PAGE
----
Triangle made up by leafs, one leaf leading to the other

System change

Recognition that the inherent interconnectedness of all domains of life requires systemic and holistic responses in both policy-making and programme development and implementation;

A stop sign

End all discrimination

Utmost commitment to gender equality; to social, economic, ecological, climate, gender, racial and intergenerational justice, as well as to the eradication of all forms of discrimination and violence and recognizing Peace it's basic to reach the SDGs.

A circle made up of interlocking hands


Centrality of inclusive and democratic multilateralism, centred on the United Nations and based upon human rights, people-centeredness, equity and justice, solidarity, cooperation and common but differentiated responsibilities, to ensure the democratic management of our commons and the advancement of the sustainable development agenda.

Find your constituency

You can think of the MGoS as a parliament, and the 21 constituencies are the different parties sitting in that parliament. We encourage you to learn more about the constituencies and join those who best align with your values. Life is intersectional, and you are not limited to just one constituency, but can join several. Through the constituencies you can do more issue-based and strategic advocacy, influence position papers and participate in strategy meetings and bilaterals.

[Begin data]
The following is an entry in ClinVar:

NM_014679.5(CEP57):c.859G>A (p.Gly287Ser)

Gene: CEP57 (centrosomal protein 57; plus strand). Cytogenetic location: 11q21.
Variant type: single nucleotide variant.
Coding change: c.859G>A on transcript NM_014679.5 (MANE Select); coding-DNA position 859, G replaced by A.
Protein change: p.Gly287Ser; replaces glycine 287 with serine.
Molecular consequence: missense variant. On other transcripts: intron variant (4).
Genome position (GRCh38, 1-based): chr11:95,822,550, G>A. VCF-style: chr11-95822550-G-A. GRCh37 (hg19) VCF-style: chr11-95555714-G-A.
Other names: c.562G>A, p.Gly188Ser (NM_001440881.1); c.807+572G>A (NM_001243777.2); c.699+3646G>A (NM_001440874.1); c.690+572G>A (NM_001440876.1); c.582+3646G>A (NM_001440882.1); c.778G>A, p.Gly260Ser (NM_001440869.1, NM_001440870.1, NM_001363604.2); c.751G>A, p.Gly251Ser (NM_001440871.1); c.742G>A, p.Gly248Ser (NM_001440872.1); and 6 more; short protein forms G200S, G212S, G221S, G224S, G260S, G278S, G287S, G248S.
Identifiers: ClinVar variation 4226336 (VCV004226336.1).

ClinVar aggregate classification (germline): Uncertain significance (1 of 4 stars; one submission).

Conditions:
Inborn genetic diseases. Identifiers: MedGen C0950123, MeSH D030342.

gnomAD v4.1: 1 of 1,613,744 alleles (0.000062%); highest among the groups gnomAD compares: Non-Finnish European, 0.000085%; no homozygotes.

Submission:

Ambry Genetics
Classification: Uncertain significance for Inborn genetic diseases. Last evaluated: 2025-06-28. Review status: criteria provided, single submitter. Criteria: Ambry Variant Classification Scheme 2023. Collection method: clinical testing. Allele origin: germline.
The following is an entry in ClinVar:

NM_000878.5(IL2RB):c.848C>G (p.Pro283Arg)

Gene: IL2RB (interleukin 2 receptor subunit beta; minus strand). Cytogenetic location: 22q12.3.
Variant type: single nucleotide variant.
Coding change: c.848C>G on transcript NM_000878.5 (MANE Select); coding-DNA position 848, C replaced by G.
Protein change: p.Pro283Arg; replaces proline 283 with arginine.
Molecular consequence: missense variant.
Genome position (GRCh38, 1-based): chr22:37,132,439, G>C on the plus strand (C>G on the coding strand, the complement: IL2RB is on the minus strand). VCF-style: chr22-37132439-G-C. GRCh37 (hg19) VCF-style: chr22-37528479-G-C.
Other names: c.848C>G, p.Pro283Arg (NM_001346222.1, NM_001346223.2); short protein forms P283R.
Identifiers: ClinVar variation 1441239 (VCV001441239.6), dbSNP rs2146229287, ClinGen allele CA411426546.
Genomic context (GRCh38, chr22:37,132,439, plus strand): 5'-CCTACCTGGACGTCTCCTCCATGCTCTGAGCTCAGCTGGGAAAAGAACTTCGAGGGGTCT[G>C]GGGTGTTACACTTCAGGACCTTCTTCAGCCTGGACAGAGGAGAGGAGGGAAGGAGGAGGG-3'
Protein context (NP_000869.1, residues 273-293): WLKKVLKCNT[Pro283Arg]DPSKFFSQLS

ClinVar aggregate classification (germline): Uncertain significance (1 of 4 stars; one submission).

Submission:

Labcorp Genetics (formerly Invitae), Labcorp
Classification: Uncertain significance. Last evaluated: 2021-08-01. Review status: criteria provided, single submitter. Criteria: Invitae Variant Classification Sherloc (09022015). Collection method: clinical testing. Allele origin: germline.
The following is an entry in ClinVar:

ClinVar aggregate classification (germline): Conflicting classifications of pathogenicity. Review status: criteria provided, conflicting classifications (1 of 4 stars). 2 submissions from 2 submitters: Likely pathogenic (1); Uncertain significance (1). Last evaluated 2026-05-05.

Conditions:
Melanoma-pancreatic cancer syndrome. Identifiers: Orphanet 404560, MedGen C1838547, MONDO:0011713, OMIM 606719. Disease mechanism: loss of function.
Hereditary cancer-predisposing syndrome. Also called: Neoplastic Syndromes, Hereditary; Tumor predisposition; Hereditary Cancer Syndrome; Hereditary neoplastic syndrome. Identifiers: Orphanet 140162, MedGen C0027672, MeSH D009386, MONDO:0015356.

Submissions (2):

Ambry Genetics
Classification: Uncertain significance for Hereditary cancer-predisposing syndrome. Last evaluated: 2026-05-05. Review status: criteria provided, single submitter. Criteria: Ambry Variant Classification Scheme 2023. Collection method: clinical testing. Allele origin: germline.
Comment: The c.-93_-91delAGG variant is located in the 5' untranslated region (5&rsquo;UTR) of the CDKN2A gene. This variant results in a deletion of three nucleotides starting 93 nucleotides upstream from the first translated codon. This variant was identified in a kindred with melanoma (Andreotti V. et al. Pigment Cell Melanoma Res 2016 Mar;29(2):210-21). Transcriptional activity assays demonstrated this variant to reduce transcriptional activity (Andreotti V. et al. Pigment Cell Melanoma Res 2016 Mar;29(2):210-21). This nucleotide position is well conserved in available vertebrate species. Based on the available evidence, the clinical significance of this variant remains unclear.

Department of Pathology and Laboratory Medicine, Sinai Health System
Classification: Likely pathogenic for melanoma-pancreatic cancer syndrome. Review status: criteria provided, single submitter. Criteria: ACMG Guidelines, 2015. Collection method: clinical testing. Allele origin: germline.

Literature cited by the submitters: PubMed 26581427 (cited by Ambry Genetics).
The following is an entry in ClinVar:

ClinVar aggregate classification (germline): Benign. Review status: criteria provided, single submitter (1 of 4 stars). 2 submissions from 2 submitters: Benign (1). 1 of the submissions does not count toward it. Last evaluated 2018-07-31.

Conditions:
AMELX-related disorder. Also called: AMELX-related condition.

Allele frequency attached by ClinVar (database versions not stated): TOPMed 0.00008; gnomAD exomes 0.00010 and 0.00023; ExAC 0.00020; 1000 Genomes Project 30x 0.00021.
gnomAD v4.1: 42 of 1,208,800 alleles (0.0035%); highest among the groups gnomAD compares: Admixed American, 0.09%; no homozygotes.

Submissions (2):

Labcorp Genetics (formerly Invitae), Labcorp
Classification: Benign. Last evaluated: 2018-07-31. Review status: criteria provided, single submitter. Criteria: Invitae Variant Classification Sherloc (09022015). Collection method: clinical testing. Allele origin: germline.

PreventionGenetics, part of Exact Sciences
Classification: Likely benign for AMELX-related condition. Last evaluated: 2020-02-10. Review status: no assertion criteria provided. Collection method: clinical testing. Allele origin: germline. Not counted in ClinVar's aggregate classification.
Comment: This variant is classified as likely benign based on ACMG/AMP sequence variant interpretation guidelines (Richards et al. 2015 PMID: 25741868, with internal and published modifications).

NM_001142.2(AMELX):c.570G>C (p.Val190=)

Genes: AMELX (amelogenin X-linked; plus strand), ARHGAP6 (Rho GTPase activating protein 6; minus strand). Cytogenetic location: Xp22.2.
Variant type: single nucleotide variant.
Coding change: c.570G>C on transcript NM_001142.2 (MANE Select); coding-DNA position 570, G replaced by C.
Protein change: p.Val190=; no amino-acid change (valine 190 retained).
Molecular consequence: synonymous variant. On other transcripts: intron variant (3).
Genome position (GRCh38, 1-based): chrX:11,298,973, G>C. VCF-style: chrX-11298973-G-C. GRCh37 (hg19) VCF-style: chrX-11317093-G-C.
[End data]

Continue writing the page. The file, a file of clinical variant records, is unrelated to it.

• Website: missing info
  • Twitter: @ARMMGoS 
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The Africa Regional Mechanism of the Major Groups and other Stakeholders (ARMMGOS) ia an independent mechanism that facilitates the participation of major groups and other stakeholders (MGoS) and civil society organizations (CSOs) based in Africa in regional and global United Nations sustainable development processes.

APRCEM is a civil society platform aimed to enable stronger cross constituency coordination and ensure that voices of all sub-regions of Asia Pacific are heard in intergovernmental processes in regional and global level. The platform is initiated, owned and driven by the CSOs, and seeks to engage with UN agencies and Member States on the Post-2015 as well as other development related issues/processes. As an open, inclusive, and flexible mechanism, RCEM is designed to reach the broadest number of CSOs in the region, harness the voice of grassroots and peoples’ movements to advance development justice that address the inequalities of wealth, power, resources between countries, between rich and poor and between men and women.